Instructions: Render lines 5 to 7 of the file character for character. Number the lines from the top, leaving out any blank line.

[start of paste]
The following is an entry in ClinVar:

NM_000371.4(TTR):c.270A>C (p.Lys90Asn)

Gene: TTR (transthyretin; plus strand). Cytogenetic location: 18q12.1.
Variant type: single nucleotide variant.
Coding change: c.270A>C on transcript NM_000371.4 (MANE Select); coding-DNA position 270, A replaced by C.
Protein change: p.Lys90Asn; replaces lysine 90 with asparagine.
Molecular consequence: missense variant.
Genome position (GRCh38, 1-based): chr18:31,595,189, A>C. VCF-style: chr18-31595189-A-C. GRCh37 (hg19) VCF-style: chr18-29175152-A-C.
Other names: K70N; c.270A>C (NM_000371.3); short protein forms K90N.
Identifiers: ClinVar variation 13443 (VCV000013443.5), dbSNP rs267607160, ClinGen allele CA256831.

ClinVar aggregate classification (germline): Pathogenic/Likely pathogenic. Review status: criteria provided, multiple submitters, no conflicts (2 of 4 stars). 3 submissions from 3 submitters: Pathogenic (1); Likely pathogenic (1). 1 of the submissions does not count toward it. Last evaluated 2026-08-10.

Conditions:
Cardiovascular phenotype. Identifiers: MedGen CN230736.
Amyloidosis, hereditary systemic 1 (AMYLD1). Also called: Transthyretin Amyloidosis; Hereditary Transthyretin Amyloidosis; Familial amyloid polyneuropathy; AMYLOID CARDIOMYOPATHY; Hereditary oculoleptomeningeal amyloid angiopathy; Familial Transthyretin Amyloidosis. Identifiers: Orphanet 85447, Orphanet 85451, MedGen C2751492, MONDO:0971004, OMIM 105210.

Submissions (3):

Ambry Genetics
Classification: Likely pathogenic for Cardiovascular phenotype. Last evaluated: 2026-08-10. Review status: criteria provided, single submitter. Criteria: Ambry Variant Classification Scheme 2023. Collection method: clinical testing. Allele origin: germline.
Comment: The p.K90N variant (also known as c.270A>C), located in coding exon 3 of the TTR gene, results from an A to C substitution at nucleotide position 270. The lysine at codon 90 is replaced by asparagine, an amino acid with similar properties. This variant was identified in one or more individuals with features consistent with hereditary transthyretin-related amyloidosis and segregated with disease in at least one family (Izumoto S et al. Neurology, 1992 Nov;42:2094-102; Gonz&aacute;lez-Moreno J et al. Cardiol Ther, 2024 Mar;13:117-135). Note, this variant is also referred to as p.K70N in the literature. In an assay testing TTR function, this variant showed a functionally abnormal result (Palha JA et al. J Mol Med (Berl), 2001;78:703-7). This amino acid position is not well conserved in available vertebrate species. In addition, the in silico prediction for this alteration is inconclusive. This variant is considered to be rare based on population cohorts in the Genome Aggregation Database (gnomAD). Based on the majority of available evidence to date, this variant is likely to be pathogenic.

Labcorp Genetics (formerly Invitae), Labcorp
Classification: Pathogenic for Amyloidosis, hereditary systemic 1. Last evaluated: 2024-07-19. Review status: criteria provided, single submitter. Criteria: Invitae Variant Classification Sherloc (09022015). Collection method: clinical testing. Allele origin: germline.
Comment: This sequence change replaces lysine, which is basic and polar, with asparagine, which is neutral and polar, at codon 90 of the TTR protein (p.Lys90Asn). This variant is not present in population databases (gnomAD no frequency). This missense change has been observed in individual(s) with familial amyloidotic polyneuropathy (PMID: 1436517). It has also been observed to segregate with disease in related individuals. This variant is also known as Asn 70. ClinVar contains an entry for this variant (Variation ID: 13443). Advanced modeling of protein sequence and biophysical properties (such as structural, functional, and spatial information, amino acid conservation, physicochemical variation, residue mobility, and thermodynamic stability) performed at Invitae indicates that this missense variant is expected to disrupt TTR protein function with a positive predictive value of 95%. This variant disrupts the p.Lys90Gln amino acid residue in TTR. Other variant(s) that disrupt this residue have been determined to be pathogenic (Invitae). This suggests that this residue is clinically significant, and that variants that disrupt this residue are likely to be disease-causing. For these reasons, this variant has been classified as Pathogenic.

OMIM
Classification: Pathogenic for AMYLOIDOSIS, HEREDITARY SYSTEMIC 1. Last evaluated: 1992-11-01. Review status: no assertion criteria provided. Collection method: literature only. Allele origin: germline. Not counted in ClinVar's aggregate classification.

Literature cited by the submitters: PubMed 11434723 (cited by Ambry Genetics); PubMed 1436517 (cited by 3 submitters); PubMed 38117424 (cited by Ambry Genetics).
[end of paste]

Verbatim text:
Coding change: c.270A>C on transcript NM_000371.4 (MANE Select); coding-DNA position 270, A replaced by C.
Protein change: p.Lys90Asn; replaces lysine 90 with asparagine.
Molecular consequence: missense variant.